Inaugural sermon

This is the text of the sermon preached at the inauguration of The Spire Church, Farnham, on Sunday 2 September 2018, by the Rt Revd Dr Christopher Herbert.

I therefore, the prisoner in the Lord, beg you to lead a life worthy of the calling to which you have been called,  with all humility and gentleness, with patience, bearing with one another in love,  making every effort to maintain the unity of the Spirit in the bond of peace

Ephesians 4 1-3

It is a very great privilege and an honour to have been invited to preach at this inaugural service…and I thank Michael Hopkins and Conrad Hicks for that invitation. What Michael and Conrad could not have known when they invited me to preach is that there is a strange symmetry about all of this. My paternal grandparents attended  a Congregationalist chapel in Gloucestershire and my maternal grandparents were devout Methodists, also in Gloucestershire…so mention the words ‘Sunday School Anniversary’ to me and I can immediately see  myself as a child sitting on a pitch-pine pew, with butterflies in my stomach waiting for my turn to sing a solo in a chapel that  gleamed with cleanliness and which had the words “O worship the Lord in the beauty of holiness” painted in heavy Gothic script on the wall behind the pulpit…

And my text for this very important occasion in Farnham is this:

I therefore, the prisoner in the Lord, beg you to lead a life worthy of the calling to which you have been called, with all humility and gentleness, with patience, bearing with one another in love, making every effort to maintain the unity of the Spirit in the bond of peace…

But now, following the great URC and Methodist traditions of intelligent scholarship, let me put those Biblical verses in their historical context.  They were possibly written by Paul when he was a prisoner in Rome in the 60s…at which point Michael Hopkinson and Conrad Hicks, the theologians sitting at the front  and any lay-preachers in the congregation will be thinking that I haven’t done my home-work. So, just to show that I have, let me add that there is considerable dispute amongst Biblical scholars about whether or not it was Paul who composed the letter to the church in…….[Pause]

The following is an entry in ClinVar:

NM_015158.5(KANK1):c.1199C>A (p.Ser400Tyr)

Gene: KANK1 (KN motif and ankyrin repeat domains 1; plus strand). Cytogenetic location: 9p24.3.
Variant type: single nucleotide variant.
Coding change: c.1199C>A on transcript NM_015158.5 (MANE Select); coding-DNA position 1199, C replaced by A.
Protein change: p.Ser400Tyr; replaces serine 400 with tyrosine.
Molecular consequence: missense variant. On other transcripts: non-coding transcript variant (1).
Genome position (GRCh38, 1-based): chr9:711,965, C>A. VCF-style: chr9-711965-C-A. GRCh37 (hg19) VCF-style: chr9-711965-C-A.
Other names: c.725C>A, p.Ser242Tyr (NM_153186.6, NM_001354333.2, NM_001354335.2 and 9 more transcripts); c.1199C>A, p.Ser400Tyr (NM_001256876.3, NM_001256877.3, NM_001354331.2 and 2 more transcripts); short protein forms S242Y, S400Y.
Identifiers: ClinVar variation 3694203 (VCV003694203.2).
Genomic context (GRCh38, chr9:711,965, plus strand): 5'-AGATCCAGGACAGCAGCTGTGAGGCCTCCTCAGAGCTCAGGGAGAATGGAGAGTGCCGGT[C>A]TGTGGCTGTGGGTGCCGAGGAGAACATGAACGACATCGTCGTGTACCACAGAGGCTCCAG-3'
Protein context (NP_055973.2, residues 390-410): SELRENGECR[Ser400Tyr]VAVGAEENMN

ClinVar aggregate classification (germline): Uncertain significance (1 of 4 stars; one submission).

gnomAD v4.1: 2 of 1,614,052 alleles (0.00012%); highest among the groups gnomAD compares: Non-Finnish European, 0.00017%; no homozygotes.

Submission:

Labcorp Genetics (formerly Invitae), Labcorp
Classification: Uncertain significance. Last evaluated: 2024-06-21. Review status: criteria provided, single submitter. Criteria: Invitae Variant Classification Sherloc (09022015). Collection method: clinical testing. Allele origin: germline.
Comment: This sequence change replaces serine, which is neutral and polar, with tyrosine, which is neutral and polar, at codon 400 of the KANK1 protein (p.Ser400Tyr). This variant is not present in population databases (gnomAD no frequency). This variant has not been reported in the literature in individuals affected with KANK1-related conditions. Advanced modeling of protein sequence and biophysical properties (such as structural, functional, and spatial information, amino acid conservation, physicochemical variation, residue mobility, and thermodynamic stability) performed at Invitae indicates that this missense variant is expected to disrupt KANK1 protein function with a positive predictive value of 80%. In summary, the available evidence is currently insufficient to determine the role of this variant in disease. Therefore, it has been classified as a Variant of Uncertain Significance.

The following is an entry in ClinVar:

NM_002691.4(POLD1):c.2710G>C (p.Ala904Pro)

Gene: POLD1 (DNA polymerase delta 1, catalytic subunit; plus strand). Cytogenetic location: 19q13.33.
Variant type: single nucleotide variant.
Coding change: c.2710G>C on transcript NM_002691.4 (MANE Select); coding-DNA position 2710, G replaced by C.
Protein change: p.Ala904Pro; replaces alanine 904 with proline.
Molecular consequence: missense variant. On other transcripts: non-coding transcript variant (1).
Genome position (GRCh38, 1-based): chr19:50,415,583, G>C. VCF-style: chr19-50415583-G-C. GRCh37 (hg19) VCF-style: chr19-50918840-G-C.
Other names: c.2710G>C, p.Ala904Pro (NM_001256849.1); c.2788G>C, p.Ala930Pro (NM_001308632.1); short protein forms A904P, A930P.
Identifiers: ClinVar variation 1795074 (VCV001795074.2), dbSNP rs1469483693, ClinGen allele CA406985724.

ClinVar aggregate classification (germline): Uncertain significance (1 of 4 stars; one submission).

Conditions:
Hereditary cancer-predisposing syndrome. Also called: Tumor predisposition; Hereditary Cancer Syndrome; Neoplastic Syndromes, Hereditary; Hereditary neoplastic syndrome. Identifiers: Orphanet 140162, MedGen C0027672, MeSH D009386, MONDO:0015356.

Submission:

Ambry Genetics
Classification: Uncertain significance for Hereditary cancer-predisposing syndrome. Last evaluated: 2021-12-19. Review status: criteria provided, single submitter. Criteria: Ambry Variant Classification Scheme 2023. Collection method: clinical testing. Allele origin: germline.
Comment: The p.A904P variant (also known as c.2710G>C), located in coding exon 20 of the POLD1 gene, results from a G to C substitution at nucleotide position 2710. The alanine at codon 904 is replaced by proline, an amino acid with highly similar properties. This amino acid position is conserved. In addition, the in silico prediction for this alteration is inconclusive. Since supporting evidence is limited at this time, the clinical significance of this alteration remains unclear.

You are probably filling in the gap for me and saying to yourselves “Ephesus”, but actually the earliest surviving manuscript of the Epistle does not have the word “Ephesus” in it…there’s a blank, as though the epistle was more like a Round Robin letter  which had the blanks filled in by the churches which received it. Another argument suggests that Paul did not write the Epistle because there are no personal references in it as there were in his other epistles, and surely, goes this argument , Paul, having spent at least two years in Ephesus nurturing the church there, would have included some personal greetings and references when he wrote to them from Rome…

Well. We aren’t going to be able to sort out the problem of who wrote the Epistle here today…but the fact that there are serious questions to be asked should make us wary of over-claiming certainty.

But I need to add that as the Church gradually put together what we now call the New Testament, (and that took a very long time), there were no serious questions raised about whether or not the letter to the Ephesians should be included… there was, right from the moment it was written, a recognition that the words were inspired; they were seen as containing huge encouragement allied to subtle theological thinking and deep insights about the relationship between Jesus Christ and his church; insights which have inspired Christians ever since.

So, let’s ask another question: who were the audiences for this Epistle?